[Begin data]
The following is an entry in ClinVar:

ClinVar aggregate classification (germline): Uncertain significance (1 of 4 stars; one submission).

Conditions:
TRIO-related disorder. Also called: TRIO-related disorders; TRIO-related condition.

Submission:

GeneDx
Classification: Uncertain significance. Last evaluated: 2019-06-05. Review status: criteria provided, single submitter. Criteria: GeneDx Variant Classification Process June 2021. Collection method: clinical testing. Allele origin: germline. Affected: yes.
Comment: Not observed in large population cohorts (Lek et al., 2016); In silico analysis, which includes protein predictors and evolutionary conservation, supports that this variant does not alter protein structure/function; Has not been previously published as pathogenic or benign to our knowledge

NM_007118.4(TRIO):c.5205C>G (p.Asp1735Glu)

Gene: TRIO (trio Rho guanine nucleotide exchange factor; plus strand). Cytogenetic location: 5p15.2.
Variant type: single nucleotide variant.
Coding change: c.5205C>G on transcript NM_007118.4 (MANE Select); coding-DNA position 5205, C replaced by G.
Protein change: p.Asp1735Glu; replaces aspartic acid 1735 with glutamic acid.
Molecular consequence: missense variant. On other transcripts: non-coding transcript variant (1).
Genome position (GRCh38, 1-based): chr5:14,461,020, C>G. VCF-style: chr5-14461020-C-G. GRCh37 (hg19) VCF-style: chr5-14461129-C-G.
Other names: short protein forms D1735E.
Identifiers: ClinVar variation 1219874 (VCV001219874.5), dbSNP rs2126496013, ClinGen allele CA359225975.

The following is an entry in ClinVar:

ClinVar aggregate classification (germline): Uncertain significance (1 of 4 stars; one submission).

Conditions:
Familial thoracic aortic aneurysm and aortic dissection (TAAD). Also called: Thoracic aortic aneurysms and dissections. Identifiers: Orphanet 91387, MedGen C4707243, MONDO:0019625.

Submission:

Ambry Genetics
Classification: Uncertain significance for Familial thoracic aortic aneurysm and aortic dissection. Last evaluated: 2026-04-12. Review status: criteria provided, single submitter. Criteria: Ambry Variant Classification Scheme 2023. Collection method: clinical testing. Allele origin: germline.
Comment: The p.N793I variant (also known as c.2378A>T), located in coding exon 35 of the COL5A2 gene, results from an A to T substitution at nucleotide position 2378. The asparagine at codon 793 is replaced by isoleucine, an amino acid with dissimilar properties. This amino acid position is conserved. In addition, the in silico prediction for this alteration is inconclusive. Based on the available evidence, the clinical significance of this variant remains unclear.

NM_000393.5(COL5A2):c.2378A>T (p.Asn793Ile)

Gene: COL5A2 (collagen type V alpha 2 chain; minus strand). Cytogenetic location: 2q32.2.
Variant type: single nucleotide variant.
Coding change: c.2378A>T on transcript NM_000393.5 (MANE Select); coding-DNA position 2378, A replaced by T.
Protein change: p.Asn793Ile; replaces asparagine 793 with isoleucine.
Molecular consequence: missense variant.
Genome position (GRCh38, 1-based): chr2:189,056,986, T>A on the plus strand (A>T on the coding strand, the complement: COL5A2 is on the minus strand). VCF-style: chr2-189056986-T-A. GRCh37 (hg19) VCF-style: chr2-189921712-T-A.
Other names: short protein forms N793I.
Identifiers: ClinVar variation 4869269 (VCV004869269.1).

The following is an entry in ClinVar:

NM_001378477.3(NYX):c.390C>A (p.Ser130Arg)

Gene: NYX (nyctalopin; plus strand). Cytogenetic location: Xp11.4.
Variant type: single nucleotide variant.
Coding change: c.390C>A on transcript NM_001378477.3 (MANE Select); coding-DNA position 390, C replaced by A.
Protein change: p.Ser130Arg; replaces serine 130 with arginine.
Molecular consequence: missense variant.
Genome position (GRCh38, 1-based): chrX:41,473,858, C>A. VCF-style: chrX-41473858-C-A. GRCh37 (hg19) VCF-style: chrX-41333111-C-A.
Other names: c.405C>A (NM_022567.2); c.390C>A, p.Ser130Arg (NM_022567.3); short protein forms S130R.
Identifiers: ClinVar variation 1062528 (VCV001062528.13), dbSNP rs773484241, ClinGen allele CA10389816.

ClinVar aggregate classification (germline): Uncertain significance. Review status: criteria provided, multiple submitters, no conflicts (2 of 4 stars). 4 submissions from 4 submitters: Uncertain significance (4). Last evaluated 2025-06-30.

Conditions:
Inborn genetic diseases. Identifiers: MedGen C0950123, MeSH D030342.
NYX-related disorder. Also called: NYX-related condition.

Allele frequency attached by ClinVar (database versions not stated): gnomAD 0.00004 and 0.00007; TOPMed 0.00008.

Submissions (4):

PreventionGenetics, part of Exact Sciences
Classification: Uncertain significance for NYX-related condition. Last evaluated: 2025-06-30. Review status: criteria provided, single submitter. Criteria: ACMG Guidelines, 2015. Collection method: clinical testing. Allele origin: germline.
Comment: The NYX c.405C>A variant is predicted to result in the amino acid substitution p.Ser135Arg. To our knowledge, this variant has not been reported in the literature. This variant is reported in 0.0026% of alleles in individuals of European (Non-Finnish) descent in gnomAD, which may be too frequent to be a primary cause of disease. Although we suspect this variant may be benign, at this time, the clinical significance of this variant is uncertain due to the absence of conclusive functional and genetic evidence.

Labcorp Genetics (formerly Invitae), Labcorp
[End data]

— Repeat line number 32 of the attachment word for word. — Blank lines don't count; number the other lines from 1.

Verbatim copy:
Genome position (GRCh38, 1-based): chr2:189,056,986, T>A on the plus strand (A>T on the coding strand, the complement: COL5A2 is on the minus strand). VCF-style: chr2-189056986-T-A. GRCh37 (hg19) VCF-style: chr2-189921712-T-A.